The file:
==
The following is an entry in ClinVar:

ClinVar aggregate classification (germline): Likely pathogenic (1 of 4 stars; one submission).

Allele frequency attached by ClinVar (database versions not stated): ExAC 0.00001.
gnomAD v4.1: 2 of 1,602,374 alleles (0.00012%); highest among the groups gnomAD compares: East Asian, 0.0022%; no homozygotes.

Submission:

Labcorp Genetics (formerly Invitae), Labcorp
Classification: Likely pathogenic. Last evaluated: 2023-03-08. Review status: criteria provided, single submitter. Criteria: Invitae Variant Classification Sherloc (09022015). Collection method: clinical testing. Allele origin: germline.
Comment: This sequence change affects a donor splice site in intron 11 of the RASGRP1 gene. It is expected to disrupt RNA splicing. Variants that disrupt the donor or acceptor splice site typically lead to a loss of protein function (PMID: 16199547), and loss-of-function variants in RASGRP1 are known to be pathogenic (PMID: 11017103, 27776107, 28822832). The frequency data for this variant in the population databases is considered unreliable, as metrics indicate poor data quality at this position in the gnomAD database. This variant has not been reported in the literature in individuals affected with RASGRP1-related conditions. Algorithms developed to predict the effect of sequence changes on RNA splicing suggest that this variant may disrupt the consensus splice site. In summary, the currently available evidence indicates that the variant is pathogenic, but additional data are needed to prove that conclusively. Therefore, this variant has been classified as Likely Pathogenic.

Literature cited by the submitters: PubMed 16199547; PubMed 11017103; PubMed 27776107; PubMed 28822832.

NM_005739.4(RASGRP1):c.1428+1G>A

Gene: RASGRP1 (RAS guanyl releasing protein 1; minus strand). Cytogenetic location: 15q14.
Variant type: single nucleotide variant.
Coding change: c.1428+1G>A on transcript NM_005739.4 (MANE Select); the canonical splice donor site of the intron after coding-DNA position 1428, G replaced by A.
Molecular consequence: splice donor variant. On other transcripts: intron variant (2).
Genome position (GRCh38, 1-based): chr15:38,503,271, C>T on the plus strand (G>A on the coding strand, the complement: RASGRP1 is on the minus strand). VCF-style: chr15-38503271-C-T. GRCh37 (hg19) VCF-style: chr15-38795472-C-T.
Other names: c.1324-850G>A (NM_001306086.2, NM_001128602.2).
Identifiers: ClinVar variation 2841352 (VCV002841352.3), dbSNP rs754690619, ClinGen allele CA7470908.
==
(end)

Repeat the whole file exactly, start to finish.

The following is an entry in ClinVar:

ClinVar aggregate classification (germline): Likely pathogenic (1 of 4 stars; one submission).

Allele frequency attached by ClinVar (database versions not stated): ExAC 0.00001.
gnomAD v4.1: 2 of 1,602,374 alleles (0.00012%); highest among the groups gnomAD compares: East Asian, 0.0022%; no homozygotes.

Submission:

Labcorp Genetics (formerly Invitae), Labcorp
Classification: Likely pathogenic. Last evaluated: 2023-03-08. Review status: criteria provided, single submitter. Criteria: Invitae Variant Classification Sherloc (09022015). Collection method: clinical testing. Allele origin: germline.
Comment: This sequence change affects a donor splice site in intron 11 of the RASGRP1 gene. It is expected to disrupt RNA splicing. Variants that disrupt the donor or acceptor splice site typically lead to a loss of protein function (PMID: 16199547), and loss-of-function variants in RASGRP1 are known to be pathogenic (PMID: 11017103, 27776107, 28822832). The frequency data for this variant in the population databases is considered unreliable, as metrics indicate poor data quality at this position in the gnomAD database. This variant has not been reported in the literature in individuals affected with RASGRP1-related conditions. Algorithms developed to predict the effect of sequence changes on RNA splicing suggest that this variant may disrupt the consensus splice site. In summary, the currently available evidence indicates that the variant is pathogenic, but additional data are needed to prove that conclusively. Therefore, this variant has been classified as Likely Pathogenic.

Literature cited by the submitters: PubMed 16199547; PubMed 11017103; PubMed 27776107; PubMed 28822832.

NM_005739.4(RASGRP1):c.1428+1G>A

Gene: RASGRP1 (RAS guanyl releasing protein 1; minus strand). Cytogenetic location: 15q14.
Variant type: single nucleotide variant.
Coding change: c.1428+1G>A on transcript NM_005739.4 (MANE Select); the canonical splice donor site of the intron after coding-DNA position 1428, G replaced by A.
Molecular consequence: splice donor variant. On other transcripts: intron variant (2).
Genome position (GRCh38, 1-based): chr15:38,503,271, C>T on the plus strand (G>A on the coding strand, the complement: RASGRP1 is on the minus strand). VCF-style: chr15-38503271-C-T. GRCh37 (hg19) VCF-style: chr15-38795472-C-T.
Other names: c.1324-850G>A (NM_001306086.2, NM_001128602.2).
Identifiers: ClinVar variation 2841352 (VCV002841352.3), dbSNP rs754690619, ClinGen allele CA7470908.